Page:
Praise Good Behavior

Provide lots of praise and encouragement to promote good behavior. Just make sure your praise is genuine. Rather than saying, “You’re the best kid in the whole world,” say, “Thank you for putting your dish in the sink when I asked you to.”

Place Your Child in Time-Out or Calming Corner

Use an automatic time-out for major rule violations, like aggression, or for those times when your child doesn’t listen to a directive. You might say, "It's okay to be disappointed, but it's not okay to hit. It's time to go to the calm-down corner and practice our belly breathing."

Remove Privileges

If your preschooler refuses to go to time-out or the offense isn’t worthy of a few minutes away from the action, try removing a privilege connected to the behavior. Communicate to your child: "Since you threw the toy at your friend, the toy is in time-out for ten minutes."

Create a Reward System

If your child is struggling with a specific behavior, like staying in their own bed all night, create a sticker chart. Then, tell them once they earn a certain amount of stickers (like three or five), they can get a bigger reward, like picking a special movie to watch. Reward systems can slowly be phased out after your child has learned the skills they need to meet their goals.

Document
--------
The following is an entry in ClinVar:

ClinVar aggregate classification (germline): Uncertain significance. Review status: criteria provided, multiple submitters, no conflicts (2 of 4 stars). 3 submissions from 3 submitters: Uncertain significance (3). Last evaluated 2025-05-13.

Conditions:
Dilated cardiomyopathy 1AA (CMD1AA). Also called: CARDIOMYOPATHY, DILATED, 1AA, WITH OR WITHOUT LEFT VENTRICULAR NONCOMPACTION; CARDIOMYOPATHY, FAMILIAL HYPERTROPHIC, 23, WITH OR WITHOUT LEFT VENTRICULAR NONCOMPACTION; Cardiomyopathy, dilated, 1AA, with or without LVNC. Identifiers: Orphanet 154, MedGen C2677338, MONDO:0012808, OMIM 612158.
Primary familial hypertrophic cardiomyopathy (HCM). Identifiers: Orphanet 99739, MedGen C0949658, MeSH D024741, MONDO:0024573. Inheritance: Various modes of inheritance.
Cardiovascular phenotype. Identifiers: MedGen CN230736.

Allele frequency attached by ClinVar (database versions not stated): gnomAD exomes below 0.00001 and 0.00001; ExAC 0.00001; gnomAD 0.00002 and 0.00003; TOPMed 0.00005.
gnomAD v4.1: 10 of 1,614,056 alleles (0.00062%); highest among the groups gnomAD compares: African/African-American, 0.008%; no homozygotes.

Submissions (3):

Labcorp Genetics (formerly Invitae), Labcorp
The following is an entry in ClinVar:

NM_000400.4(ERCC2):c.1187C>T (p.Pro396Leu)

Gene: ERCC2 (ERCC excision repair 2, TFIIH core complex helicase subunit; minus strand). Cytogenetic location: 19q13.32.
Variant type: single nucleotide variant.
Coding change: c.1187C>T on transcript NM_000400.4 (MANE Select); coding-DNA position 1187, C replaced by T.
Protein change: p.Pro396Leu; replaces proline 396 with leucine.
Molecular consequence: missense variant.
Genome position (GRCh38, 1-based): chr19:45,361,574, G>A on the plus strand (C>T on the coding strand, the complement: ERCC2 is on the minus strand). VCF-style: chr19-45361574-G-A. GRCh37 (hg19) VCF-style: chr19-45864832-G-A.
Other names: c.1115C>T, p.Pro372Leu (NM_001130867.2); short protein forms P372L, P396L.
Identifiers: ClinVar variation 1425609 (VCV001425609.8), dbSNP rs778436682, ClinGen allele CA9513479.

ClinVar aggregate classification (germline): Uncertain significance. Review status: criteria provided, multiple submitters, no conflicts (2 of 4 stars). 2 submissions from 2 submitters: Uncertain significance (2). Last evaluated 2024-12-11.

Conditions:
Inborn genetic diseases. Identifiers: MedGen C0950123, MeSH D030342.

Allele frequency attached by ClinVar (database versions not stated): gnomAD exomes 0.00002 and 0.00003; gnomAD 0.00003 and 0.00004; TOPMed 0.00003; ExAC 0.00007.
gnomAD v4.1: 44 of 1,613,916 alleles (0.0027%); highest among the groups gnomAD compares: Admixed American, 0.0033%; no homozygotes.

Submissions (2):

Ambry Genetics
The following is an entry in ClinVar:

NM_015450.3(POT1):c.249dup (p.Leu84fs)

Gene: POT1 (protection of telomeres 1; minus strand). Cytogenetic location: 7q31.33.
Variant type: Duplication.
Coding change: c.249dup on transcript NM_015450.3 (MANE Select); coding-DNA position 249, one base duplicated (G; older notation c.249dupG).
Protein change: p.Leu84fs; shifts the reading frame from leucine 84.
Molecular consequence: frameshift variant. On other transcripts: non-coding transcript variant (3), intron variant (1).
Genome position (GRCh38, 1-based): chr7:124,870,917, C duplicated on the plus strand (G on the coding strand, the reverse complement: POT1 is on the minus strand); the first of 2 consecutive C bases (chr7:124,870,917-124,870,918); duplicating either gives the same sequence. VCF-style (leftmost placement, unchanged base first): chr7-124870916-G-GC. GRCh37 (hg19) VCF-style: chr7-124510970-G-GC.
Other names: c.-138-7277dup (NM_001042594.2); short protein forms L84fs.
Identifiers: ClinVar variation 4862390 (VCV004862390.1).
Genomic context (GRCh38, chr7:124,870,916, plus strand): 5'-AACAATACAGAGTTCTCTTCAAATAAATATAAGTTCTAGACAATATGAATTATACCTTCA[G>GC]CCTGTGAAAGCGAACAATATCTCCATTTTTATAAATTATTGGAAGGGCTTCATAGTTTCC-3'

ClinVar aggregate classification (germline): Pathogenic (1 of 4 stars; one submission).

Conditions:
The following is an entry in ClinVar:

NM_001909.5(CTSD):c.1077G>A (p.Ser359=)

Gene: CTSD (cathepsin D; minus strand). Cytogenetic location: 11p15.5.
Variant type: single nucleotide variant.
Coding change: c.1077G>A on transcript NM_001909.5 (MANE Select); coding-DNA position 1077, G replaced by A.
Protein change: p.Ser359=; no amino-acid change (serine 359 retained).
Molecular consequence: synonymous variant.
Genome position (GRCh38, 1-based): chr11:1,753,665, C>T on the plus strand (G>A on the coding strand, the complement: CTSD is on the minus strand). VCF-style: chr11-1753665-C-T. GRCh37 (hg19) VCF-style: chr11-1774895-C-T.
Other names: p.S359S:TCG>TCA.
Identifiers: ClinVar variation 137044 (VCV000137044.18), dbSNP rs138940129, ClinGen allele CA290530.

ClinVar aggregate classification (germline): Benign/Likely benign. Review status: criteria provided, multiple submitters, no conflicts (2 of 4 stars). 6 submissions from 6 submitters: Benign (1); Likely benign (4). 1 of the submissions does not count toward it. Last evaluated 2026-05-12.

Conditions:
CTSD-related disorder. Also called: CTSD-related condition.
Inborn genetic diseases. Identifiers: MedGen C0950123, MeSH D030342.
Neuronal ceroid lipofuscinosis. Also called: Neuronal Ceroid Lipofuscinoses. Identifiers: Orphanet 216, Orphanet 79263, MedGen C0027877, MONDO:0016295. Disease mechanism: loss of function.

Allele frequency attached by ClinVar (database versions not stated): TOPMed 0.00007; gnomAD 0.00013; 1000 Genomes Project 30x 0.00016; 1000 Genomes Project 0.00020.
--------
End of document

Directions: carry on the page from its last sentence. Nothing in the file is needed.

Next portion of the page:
Keep in mind that it is important to determine the reason underlying the behavior. Why is your child having trouble staying in their bed at night? Discuss this calmly and directly, with lots of empathy. Once you determine the reason for the behavior, you can problem-solve together.

Preventing Future Problems

When it comes to disciplining a preschooler, prevention can be the best strategy. Stay one step ahead by being mindful of situations that are likely to be difficult for your child.